For GPs

Targeting Cancer Ambassador Jana Urges Women To ‘Take The Test’

19 Nov 2017

Targeting Cancer Ambassador and former Australian Olympic athlete Jana Pittman has used National Cervical Cancer Awareness Week to highlight the importance of regular screening tests for early detection of the potentially killer disease.

The inspirational two-time World Champion and four-time Commonwealth Games gold medal winner is on her way to becoming a doctor, juggling her studies with being a mother of three young children.

Three years ago, though, Jana faced the prospect of having early stage cervical cancer. Around 900 Australian women will be diagnosed with the disease in 2017 and will need treatments including surgery, radiation therapy and chemotherapy to try to cure or control their cancers.

A new test that looks for Human papillomavirus (HPV) – a virus that causes all cervical cancer – which is believed will significantly reduce deaths from cervical cancer and detect the disease more effectively, is being introduced to replace the current Pap smear tests.

With more than 40 per cent of women in Australia not taking the current Pap smear test for cervical (or cervix) cancer as often as required, Jana –  who was thankfully later cleared of the disease – is keen to highlight the importance of testing.

“I think that stigma is still there,” she said. “It’s still something that we don’t talk about because it’s a disease largely caused by sexual transmission.

“You don’t get embarrassed when you have ‘flu, so why should you be embarrassed about talking about Pap smears or cervical cancer?

“It’s something I’d love to see talked about more so we can help every mother, sister, daughter and every woman who is affected by this disease or who might one day develop it.”

Already a mother-of-one, former 400m and 400m hurdles star Jana was ready to start IVF treatment for a second time in 2014 when she was diagnosed with CINIII cervical dysplasia, a pre-cancerous condition.

She underwent a cone biopsy to reveal whether cancer was present and might have needed to go on to have the cervix – part of the uterus – removed.

“I was hoping to have more children, so finding that this may not be possible was obviously a huge shock,” Jana said.

“I was embarrassed that I had gone so long without having a (Pap) test. I can remember receiving an email from my doctor once while I was overseas saying I was not up-to-date with my tests, but I thought, ‘it’s fine’.

“I had always concentrated on training well and looking after my physical and mental health, yet I put myself at risk by not having a Pap test for so long.”

Fortunately, Jana’s pathology results eventually came back clear, allowing her to pursue her dreams of having more children and studying  medicine.

Others aren’t so lucky, though, with four women dying from cervical cancer each week in Australia.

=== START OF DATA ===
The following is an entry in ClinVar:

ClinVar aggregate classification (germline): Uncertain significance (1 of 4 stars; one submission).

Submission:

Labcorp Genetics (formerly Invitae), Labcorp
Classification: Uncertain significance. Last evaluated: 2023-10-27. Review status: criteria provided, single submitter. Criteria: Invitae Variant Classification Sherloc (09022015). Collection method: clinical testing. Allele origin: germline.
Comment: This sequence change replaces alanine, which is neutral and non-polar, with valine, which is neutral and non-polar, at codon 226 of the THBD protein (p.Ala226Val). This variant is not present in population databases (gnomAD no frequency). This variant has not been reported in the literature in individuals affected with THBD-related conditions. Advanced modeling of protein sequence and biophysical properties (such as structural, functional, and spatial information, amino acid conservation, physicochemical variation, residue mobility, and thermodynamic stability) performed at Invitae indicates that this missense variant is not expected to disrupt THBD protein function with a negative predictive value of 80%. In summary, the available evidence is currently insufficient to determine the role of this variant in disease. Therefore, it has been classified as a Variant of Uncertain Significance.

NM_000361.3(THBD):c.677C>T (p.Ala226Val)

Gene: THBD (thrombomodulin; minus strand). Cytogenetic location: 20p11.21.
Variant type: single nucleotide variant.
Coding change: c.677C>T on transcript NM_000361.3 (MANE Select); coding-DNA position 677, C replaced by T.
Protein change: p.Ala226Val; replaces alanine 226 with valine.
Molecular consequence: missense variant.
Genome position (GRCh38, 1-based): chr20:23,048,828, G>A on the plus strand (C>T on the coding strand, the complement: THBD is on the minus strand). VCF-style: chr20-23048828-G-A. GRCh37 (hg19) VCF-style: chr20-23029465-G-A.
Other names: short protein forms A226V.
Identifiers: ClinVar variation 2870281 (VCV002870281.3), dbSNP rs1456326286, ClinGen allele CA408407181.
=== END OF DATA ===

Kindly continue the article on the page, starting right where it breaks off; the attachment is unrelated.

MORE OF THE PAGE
The new HPV screening for Australian women, can detect up to 10 times more high-risk cervical abnormalities than the current Pap test, with experts saying it will cut cervical cancer deaths by 30 per cent.

With about 17,000 Australian women currently reporting abnormal Pap smears every year – and the introduction of the new screening method – Jana believes it is extra-important for women to overcome any fear of testing.

“No-one likes jumping on the table to have the tests, but it’s so important to keep reminding women about regular testing,” Jana said.

Now a mother-of-three, Jana is in the fourth year of Medical Studies at Western Sydney University.

She is aiming to pursue a career in gynaecological medicine and said her sporting achievements are nothing like as rewarding as her future career choice.

“I miss running every day, but I love this career path more – 100 per cent,” she said.

“I love the patient care aspect and the in-depth personal ‘experience’ you have looking after people over long periods of their lives. This is very special.”

As an ambassador for Targeting Cancer, which aims to increase awareness and educate people around radiation therapy as a highly effective treatment for many cancers, Jana encourages women to be aware of all the available cervical cancer treatment options.

Radiation therapy combined with chemotherapy is able to cure many advanced cervical cancers in situations where surgery is not possible. Sometimes radiation therapy is used after surgery or if a cancer comes back.

Brachytherapy -where radiation sources are put in through the vagina – is one form of radiation therapy that has been a key part of curing cervical (and other cancers) for decades.

“I think it’s important that women are well educated around the treatments they may need and where there are options, to ensure they know these,” Jana, who also serves as an ambassador for the Australian Cervical Cancer Foundation, said.

“It’s been fabulous to be part of the Targeting Cancer campaign. Radiation therapy is still not well understood, so letting people know more about this treatment and to reduce fear around it is terrific.”

For more information on Cervical Cancer, including symptoms, causes and treatments, click here.